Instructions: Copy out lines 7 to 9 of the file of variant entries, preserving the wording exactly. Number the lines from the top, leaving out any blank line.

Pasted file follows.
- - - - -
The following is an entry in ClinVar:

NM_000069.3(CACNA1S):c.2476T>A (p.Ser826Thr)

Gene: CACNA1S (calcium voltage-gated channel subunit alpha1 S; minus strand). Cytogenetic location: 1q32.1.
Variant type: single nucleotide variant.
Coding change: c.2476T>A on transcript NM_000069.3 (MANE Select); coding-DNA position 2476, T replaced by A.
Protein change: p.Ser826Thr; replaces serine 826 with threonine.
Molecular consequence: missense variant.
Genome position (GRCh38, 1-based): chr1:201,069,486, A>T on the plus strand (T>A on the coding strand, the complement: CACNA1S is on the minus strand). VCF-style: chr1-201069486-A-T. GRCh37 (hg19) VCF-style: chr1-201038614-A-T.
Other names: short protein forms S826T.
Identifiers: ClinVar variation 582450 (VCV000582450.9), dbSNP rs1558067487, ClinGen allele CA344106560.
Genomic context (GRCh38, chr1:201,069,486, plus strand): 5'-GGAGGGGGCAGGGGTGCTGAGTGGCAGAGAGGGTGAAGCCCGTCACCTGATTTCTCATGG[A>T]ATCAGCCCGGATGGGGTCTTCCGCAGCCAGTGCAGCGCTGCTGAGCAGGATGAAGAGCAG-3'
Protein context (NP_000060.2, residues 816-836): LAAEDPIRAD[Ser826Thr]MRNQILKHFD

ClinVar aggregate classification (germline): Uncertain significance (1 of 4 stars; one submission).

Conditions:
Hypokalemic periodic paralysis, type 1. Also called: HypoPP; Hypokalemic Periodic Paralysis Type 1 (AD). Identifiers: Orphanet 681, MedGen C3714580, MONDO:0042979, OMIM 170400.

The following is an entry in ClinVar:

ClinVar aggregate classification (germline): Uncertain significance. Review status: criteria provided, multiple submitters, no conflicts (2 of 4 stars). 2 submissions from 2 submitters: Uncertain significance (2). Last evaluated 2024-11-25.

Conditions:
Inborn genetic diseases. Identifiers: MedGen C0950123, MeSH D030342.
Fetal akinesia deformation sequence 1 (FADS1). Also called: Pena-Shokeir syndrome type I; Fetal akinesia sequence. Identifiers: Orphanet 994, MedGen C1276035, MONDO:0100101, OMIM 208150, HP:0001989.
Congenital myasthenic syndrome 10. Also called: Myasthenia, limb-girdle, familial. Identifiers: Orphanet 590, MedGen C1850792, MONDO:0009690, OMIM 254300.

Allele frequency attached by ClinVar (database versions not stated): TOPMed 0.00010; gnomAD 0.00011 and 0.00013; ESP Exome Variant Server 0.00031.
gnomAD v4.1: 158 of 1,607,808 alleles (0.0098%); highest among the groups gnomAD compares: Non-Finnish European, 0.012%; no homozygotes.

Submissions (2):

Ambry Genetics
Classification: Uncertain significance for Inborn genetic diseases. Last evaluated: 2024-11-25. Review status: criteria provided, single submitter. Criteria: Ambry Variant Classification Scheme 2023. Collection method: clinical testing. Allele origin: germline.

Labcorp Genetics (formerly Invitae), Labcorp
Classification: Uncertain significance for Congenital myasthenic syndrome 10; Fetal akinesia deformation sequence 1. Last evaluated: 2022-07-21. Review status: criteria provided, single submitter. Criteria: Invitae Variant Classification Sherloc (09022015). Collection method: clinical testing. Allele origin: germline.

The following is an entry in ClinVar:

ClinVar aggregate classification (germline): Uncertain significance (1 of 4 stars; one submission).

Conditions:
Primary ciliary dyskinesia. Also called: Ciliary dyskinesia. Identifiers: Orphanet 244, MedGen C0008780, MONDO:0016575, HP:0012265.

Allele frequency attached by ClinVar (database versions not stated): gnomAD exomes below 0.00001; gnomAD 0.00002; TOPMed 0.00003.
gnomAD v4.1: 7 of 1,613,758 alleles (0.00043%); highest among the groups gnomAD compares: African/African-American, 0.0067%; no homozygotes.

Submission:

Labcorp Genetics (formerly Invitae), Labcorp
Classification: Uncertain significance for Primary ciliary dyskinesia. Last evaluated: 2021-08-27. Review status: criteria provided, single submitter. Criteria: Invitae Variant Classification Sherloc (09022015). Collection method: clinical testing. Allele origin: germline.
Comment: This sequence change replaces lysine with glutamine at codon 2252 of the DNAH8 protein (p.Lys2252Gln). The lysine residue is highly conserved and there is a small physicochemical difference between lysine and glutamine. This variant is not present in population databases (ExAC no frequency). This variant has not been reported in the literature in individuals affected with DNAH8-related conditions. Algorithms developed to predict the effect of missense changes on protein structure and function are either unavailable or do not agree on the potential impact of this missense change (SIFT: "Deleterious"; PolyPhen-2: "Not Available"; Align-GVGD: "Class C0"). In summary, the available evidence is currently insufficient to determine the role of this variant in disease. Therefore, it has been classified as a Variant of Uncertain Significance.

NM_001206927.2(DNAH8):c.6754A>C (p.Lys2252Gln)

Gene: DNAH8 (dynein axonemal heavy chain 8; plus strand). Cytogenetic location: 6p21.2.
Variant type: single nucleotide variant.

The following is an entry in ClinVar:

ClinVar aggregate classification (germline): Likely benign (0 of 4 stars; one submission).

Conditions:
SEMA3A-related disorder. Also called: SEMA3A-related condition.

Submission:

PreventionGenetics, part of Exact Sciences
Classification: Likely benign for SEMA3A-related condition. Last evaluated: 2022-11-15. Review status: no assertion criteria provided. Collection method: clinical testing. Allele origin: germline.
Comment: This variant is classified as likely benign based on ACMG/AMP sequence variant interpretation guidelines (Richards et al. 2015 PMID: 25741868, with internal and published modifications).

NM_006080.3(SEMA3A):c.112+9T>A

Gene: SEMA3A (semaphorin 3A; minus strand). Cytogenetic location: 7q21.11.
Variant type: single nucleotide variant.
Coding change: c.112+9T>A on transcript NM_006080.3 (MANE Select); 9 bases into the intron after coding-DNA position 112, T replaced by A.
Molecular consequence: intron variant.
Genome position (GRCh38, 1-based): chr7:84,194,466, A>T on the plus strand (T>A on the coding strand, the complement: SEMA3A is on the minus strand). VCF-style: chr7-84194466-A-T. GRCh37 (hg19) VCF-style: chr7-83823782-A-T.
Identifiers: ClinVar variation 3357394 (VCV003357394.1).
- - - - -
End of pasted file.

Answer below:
Molecular consequence: missense variant.
Genome position (GRCh38, 1-based): chr1:201,069,486, A>T on the plus strand (T>A on the coding strand, the complement: CACNA1S is on the minus strand). VCF-style: chr1-201069486-A-T. GRCh37 (hg19) VCF-style: chr1-201038614-A-T.
Other names: short protein forms S826T.